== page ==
While the gameplay isn't quite as unusual as the premise, S.W.I.N.E. is a solid real-time strategy game with plenty of humor, all wrapped up in a beautiful shell.
The box cover for Stormregion's S.W.I.N.E. will be enough to give you an immediate impression about what to expect. There's a giant pig's face smoking a cigar and a line on the inside flap that reads "when good meat goes bad," which says a lot about the whimsical nature of the game. S.W.I.N.E. is actually a real-time tactical combat game that pits the war machines of the peaceful rabbits against those of the militaristic pigs. While the gameplay isn't quite as unusual as the premise, S.W.I.N.E. is a solid real-time strategy game with plenty of humor, all wrapped up in a beautiful shell.
The single-player mode of S.W.I.N.E. lets you play as either the rabbits or the pigs. It's recommended that you play as the rabbits first because the pig campaign is more challenging and immediately starts you off against the most powerful weaponry. The game offers clear objectives for each mission, although the whole premise seems strangely similar to the early events of World War II. The pigs aggressively attack the pacifist rabbits, who are unprepared to fight the more advanced weaponry of the pigs. The rabbits and pigs even speak with French and German accents, respectively, though these accents are so awful that it must have been a deliberate way of contributing to the ridiculous nature of the game. Add to that the fact that the buildings look like early-20th-century European architecture, and it's easy to draw a comparison between S.W.I.N.E. and WWII. Cutscenes attempt to contribute to the storyline, but most of the time you'll see video sequences that don't make much sense. They are amusing but are not really relevant to what's going on in the mission you just played.
As a real-time strategy game, S.W.I.N.E. plays very similarly to the games in the MechCommander series, or other sci-fi-themed tactical combat games such as Ground Control. There is no base building or resource gathering--instead you have a limited number of units in each mission. You're given a few units at the beginning of a campaign and can upgrade or purchase new units using "strategy points" awarded to you after every successful mission. You have an opportunity to buy new units before missions, but there's no real point to this because you can purchase them during the actual mission and have them delivered to any location. You'll quickly learn to use this latter option, since you'll never know what to expect from a mission until you're in the thick of it. For example, buying a minelayer on the fly after realizing you need to defend a location will make you glad you saved your strategy points. Strategy points are also used by command vehicles to call in air strikes. Using these powerful attacks as a last-ditch effort may mean the difference between success and failure.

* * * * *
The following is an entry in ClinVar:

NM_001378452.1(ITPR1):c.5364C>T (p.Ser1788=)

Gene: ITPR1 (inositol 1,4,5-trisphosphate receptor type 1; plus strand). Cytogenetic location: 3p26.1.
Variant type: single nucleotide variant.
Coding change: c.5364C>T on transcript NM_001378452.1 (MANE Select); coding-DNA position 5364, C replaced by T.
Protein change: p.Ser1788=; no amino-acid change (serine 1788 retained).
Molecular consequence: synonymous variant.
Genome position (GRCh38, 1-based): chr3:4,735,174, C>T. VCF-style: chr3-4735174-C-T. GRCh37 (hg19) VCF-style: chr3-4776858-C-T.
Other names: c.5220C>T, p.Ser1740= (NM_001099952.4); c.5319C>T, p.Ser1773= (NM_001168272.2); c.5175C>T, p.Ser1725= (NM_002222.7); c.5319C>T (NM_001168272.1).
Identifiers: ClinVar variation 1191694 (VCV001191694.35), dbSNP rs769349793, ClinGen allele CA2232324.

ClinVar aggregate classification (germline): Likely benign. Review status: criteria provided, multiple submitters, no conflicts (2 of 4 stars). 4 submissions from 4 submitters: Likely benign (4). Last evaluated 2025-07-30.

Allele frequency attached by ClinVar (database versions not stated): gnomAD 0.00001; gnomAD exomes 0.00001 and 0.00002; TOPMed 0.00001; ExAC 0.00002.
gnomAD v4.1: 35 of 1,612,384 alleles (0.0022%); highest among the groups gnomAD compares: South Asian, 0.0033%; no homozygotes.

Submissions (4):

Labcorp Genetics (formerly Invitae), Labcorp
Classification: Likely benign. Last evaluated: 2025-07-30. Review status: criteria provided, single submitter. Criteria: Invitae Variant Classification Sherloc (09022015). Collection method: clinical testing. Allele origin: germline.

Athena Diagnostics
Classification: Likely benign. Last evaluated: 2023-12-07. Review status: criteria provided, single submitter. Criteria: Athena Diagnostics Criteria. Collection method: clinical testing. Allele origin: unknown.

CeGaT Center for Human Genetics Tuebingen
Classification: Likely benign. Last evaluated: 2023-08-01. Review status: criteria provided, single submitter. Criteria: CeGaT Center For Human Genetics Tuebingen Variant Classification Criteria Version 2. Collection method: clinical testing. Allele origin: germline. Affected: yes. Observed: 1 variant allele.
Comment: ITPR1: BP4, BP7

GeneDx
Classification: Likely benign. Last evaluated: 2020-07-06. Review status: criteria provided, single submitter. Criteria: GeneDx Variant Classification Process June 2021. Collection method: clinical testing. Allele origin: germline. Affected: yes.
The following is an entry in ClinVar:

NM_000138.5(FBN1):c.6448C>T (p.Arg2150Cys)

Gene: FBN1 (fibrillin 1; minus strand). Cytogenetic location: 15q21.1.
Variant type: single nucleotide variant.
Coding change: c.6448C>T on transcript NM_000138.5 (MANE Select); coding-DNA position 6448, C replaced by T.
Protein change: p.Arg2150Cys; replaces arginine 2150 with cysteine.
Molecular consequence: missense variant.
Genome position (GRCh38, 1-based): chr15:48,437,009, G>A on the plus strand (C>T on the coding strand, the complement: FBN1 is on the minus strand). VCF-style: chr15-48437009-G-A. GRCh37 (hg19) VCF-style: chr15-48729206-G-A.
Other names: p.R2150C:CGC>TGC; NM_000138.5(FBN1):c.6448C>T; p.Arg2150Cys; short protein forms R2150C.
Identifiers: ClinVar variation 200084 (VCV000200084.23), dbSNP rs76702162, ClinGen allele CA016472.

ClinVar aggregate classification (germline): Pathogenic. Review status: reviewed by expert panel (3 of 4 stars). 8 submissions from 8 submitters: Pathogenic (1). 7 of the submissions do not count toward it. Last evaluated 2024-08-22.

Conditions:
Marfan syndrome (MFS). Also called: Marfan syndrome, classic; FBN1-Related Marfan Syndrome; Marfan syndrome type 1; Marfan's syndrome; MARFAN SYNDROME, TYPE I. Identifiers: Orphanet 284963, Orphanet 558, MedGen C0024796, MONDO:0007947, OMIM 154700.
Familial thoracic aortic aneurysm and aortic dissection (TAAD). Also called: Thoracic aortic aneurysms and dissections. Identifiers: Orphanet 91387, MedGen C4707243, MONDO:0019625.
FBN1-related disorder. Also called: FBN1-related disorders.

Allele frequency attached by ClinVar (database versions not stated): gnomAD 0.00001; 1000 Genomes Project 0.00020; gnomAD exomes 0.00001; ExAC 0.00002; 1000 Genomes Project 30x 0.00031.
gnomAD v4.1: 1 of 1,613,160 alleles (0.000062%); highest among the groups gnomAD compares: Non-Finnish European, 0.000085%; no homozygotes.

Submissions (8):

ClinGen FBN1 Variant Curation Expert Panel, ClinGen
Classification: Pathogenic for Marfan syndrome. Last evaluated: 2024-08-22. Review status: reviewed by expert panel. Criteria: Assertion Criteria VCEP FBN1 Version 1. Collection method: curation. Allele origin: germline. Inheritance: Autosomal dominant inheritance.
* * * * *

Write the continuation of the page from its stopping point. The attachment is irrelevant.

You'll find that the rabbits and pigs have more in common than just bad voice acting. The two factions are virtually identical in terms of their units. This makes the pig campaign somewhat disappointing; playing as the opposing faction in other real-time strategy games is usually a welcome change of pace due to the availability of different units and the possibility of different strategies. Beyond that, the variety of units--at least within each side--is sufficiently good. You have light-caliber machine guns, vehicles, various tanks, artillery, rocket launchers, and other specialty units to play with. You not only have to keep track of your units' health, but also their ammo and fuel. Running out of either of these in the middle of a battle isn't going to make your day. Fortunately, you can purchase resource trucks to repair, refuel, and rearm your forces.
The artificial intelligence in S.W.I.N.E. makes for a good challenge throughout the single-player game. The computer doesn't actively seek you out, but that doesn't mean it will act passively when you encounter it. If you engage an enemy unit, any others in the vicinity will come to assist it in attacking you. Losing units can be absolutely catastrophic during these missions, so you had better scout an area thoroughly for hidden units or you'll have a group of enemy tanks attacking your artillery from the flank. The interface and pathfinding in S.W.I.N.E. are good, so you'll never have to worry about having to guide each and every unit through the rough terrain. There are also behavior settings to have your units hold position, chase after enemies, or retreat out of enemy firing range if engaged.